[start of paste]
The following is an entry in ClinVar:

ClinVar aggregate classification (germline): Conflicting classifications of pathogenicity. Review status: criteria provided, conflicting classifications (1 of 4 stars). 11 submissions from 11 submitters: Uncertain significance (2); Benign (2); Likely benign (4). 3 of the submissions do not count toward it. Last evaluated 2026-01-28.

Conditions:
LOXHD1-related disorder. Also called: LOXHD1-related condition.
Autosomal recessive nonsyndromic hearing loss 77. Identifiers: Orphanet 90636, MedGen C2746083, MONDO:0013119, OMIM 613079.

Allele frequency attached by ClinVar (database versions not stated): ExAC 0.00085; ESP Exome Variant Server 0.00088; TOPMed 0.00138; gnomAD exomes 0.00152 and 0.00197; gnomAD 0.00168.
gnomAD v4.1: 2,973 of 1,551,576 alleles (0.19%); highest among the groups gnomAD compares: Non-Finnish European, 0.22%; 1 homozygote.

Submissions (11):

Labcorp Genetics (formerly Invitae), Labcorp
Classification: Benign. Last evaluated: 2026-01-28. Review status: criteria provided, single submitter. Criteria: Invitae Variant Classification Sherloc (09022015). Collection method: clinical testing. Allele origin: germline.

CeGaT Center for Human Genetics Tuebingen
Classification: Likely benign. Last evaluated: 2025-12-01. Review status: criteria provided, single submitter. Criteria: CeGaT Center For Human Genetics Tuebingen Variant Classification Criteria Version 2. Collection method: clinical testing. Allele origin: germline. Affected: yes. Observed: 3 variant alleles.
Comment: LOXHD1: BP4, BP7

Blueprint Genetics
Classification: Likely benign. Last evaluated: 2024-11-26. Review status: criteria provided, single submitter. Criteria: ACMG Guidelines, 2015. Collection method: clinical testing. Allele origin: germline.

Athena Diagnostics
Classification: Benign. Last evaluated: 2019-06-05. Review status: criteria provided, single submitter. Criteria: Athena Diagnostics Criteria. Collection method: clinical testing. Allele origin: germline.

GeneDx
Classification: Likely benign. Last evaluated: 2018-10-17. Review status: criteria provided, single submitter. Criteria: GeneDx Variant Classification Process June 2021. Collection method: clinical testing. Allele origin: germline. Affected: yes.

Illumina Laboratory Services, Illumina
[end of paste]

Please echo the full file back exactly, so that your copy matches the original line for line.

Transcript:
The following is an entry in ClinVar:

ClinVar aggregate classification (germline): Conflicting classifications of pathogenicity. Review status: criteria provided, conflicting classifications (1 of 4 stars). 11 submissions from 11 submitters: Uncertain significance (2); Benign (2); Likely benign (4). 3 of the submissions do not count toward it. Last evaluated 2026-01-28.

Conditions:
LOXHD1-related disorder. Also called: LOXHD1-related condition.
Autosomal recessive nonsyndromic hearing loss 77. Identifiers: Orphanet 90636, MedGen C2746083, MONDO:0013119, OMIM 613079.

Allele frequency attached by ClinVar (database versions not stated): ExAC 0.00085; ESP Exome Variant Server 0.00088; TOPMed 0.00138; gnomAD exomes 0.00152 and 0.00197; gnomAD 0.00168.
gnomAD v4.1: 2,973 of 1,551,576 alleles (0.19%); highest among the groups gnomAD compares: Non-Finnish European, 0.22%; 1 homozygote.

Submissions (11):

Labcorp Genetics (formerly Invitae), Labcorp
Classification: Benign. Last evaluated: 2026-01-28. Review status: criteria provided, single submitter. Criteria: Invitae Variant Classification Sherloc (09022015). Collection method: clinical testing. Allele origin: germline.

CeGaT Center for Human Genetics Tuebingen
Classification: Likely benign. Last evaluated: 2025-12-01. Review status: criteria provided, single submitter. Criteria: CeGaT Center For Human Genetics Tuebingen Variant Classification Criteria Version 2. Collection method: clinical testing. Allele origin: germline. Affected: yes. Observed: 3 variant alleles.
Comment: LOXHD1: BP4, BP7

Blueprint Genetics
Classification: Likely benign. Last evaluated: 2024-11-26. Review status: criteria provided, single submitter. Criteria: ACMG Guidelines, 2015. Collection method: clinical testing. Allele origin: germline.

Athena Diagnostics
Classification: Benign. Last evaluated: 2019-06-05. Review status: criteria provided, single submitter. Criteria: Athena Diagnostics Criteria. Collection method: clinical testing. Allele origin: germline.

GeneDx
Classification: Likely benign. Last evaluated: 2018-10-17. Review status: criteria provided, single submitter. Criteria: GeneDx Variant Classification Process June 2021. Collection method: clinical testing. Allele origin: germline. Affected: yes.

Illumina Laboratory Services, Illumina